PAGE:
Yeah. I'll be the first to admit that anything you need help with that involves Midol (which is a miracle drug) is probably gross. It's certainly not fun. And I don't want to talk to people about it. But really? We all know what those tampons are for! And we ALL know that that poor waitress doesn't need a Midol - she needs equal pay, to tell that cook where he can shove it, and less annoying customers who don't order anything trying to solve all her problems by blaming them on her sex.

Of course, women aren't the only ones subject to this kind of ridiculousness.

Men can't do laundry. Men can't care for children. Men can't follow directions. Men can't commit. Men have to be dragged into marriage. Men always want to cheat. Men can't cook. Men can't change diapers. Men can't clean up after themselves.

Basically, we should clean up after men, make sure they are taking care of their own offspring properly, force them into marriage, keep them on a tight leash, and do a cute sigh and head tilt whenever they mess something up. In return, they will fix (but not clean) things, drive the car while women give directions, and play with the children, but for much too long and rambunctiously.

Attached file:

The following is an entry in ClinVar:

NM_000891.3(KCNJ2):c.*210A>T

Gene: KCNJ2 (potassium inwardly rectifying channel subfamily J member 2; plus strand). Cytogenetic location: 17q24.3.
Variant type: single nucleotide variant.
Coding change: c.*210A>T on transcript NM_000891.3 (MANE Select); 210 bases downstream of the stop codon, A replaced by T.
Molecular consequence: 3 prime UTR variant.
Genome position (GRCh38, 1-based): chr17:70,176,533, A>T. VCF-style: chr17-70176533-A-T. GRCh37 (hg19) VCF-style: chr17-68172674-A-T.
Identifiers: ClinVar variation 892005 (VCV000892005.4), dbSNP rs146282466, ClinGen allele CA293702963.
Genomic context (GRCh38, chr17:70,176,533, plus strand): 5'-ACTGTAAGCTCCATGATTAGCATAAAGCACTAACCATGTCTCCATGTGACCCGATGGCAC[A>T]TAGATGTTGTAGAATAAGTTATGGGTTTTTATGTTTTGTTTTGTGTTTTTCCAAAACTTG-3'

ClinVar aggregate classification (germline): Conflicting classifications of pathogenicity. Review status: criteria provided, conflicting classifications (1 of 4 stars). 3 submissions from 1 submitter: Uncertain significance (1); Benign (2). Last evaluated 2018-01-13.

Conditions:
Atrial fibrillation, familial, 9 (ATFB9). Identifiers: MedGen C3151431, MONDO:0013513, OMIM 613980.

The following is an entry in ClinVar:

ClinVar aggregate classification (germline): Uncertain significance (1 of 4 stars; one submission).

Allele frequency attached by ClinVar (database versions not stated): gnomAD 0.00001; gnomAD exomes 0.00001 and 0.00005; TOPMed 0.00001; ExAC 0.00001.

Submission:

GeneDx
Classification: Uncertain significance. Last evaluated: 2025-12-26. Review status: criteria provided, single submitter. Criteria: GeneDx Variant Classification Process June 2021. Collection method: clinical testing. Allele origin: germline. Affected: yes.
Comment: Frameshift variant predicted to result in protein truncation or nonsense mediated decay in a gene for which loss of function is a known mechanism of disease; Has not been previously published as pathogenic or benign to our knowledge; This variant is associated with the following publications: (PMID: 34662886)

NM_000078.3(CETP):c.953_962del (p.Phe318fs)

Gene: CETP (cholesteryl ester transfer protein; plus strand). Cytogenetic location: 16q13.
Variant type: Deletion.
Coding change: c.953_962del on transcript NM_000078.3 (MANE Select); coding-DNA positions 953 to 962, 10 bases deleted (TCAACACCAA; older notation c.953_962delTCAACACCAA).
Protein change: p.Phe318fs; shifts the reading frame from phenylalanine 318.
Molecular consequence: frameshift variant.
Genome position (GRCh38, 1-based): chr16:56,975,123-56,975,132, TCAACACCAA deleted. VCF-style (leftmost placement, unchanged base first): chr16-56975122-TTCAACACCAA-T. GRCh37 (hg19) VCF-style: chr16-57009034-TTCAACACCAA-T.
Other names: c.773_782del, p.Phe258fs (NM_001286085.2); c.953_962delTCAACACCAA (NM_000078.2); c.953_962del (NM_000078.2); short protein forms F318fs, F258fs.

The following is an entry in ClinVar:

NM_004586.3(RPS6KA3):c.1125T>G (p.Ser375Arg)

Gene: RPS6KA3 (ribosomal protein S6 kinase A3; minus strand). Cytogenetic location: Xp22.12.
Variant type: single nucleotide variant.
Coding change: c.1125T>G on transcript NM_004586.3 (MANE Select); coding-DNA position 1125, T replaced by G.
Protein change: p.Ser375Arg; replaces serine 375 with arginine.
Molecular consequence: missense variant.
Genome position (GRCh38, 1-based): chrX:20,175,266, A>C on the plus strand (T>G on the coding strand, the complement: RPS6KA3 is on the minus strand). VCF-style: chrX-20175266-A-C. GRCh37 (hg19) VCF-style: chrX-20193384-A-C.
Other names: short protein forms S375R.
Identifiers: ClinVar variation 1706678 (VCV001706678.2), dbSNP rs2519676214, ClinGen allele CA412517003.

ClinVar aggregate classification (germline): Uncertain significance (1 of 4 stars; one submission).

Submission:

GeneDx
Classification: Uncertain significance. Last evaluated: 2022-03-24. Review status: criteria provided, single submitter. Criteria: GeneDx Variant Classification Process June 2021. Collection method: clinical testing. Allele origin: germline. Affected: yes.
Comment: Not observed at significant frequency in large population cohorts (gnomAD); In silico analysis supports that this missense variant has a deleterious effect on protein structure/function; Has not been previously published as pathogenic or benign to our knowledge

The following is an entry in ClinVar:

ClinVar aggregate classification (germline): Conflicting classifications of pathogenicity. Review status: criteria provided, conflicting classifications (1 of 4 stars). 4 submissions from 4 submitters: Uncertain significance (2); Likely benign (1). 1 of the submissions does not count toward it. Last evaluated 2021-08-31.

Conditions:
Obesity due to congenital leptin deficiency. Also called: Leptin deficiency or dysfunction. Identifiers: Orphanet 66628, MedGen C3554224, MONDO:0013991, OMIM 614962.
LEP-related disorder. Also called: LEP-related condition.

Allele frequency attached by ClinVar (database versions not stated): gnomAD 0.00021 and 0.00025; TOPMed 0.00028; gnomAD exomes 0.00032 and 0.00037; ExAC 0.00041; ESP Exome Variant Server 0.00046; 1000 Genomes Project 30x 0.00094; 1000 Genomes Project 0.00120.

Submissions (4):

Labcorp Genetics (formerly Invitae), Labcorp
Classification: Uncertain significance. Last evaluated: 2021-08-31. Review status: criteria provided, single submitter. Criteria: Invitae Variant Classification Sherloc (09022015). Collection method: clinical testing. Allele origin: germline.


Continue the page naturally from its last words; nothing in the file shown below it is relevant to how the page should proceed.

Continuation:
I know lots of capable, caring, clean (my roommate is generally way cleaner than I am), direction-capable, looking for commitment, loyal, culinary men.

Why is it "okay" (it's not, but it is in advertising and general discourse) for us to say these things about men, basically relegating them to sex-specific roles, but people are in an uproar (usually...hopefully) about women being stereotyped this way? Why can we be pissed about "keeping women in the kitchen" but not about "keeping men in the garage"?

There's not an easy answer for this. I don't even know that there is an answer.

Really I just know that I'm pissed off.

We, women, can not expect men, or even want men, to treat us as equals if we don't treat them the same way. We can't say that we can do anything if we don't agree, wholeheartedly, that men can too.

We can't be gender equals if we keep letting our silly biology get in the way where it shouldn't.

I did see one commercial today that really made me hopeful that this was going away:

First, girls are gross too.